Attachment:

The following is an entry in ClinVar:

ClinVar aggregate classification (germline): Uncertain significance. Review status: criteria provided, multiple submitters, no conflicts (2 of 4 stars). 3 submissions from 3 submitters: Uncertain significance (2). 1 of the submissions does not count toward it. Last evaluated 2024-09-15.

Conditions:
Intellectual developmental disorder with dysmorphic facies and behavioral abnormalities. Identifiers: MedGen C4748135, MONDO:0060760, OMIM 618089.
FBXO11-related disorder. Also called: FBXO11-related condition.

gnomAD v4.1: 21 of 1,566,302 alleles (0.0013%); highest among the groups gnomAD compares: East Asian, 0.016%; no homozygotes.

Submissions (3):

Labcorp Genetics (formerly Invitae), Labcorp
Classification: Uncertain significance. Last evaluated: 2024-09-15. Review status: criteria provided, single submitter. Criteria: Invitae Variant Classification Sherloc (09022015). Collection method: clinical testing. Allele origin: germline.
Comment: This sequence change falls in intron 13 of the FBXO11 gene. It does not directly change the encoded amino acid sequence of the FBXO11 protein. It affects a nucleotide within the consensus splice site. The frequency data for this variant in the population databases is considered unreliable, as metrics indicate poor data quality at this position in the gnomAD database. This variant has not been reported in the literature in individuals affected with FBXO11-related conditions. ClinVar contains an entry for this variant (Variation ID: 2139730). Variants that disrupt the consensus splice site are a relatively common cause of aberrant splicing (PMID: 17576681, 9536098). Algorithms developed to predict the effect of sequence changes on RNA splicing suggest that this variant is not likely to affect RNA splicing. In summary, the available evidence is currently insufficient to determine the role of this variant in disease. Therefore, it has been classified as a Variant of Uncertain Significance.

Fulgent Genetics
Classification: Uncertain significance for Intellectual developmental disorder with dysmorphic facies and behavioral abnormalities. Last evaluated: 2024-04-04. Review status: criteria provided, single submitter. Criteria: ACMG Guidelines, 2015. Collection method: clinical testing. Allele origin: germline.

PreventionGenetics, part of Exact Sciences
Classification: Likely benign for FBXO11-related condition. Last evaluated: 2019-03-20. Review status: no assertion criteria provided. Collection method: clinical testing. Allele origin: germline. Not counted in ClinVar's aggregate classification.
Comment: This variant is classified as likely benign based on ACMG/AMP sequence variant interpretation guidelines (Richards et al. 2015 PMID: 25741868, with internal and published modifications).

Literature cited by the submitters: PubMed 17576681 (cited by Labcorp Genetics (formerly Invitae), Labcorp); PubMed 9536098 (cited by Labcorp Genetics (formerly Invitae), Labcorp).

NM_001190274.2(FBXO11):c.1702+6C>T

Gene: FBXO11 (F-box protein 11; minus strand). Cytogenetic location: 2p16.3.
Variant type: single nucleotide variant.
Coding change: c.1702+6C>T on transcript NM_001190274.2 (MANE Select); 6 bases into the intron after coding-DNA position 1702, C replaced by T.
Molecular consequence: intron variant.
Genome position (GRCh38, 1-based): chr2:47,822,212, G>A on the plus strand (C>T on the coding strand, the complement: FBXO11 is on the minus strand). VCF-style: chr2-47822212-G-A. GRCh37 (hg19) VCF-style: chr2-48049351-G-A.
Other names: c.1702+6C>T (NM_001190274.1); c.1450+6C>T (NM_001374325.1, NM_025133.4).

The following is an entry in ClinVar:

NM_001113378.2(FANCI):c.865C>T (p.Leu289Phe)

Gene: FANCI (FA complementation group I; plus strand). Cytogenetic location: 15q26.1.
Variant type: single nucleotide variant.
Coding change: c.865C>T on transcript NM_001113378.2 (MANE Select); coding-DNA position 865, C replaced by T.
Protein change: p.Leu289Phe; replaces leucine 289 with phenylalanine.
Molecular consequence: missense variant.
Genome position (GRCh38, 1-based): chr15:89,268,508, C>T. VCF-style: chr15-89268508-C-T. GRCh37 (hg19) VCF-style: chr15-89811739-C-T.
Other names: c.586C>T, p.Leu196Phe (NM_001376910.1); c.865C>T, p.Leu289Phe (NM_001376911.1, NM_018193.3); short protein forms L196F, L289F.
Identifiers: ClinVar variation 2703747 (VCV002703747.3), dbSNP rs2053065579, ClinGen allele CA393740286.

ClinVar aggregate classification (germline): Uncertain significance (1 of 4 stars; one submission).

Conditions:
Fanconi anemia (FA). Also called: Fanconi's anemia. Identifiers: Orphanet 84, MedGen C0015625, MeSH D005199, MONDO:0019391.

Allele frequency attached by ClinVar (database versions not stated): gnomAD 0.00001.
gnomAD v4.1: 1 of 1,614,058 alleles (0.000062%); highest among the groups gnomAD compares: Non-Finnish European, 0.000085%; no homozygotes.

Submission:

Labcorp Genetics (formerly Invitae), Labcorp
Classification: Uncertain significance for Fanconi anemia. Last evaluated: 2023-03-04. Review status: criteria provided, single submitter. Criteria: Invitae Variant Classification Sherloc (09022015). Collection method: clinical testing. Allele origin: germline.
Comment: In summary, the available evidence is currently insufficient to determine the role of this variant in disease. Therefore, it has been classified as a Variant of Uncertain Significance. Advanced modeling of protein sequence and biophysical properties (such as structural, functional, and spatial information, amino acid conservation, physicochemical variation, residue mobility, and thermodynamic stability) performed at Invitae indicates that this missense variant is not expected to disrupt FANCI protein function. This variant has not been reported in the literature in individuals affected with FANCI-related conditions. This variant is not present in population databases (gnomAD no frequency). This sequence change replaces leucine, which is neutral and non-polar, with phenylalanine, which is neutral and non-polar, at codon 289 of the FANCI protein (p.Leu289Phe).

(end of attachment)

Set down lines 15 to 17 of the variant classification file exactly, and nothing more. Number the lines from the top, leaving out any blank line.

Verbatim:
Comment: This variant is classified as likely benign based on ACMG/AMP sequence variant interpretation guidelines (Richards et al. 2015 PMID: 25741868, with internal and published modifications).

Literature cited by the submitters: PubMed 17576681 (cited by Labcorp Genetics (formerly Invitae), Labcorp); PubMed 9536098 (cited by Labcorp Genetics (formerly Invitae), Labcorp).

NM_001190274.2(FBXO11):c.1702+6C>T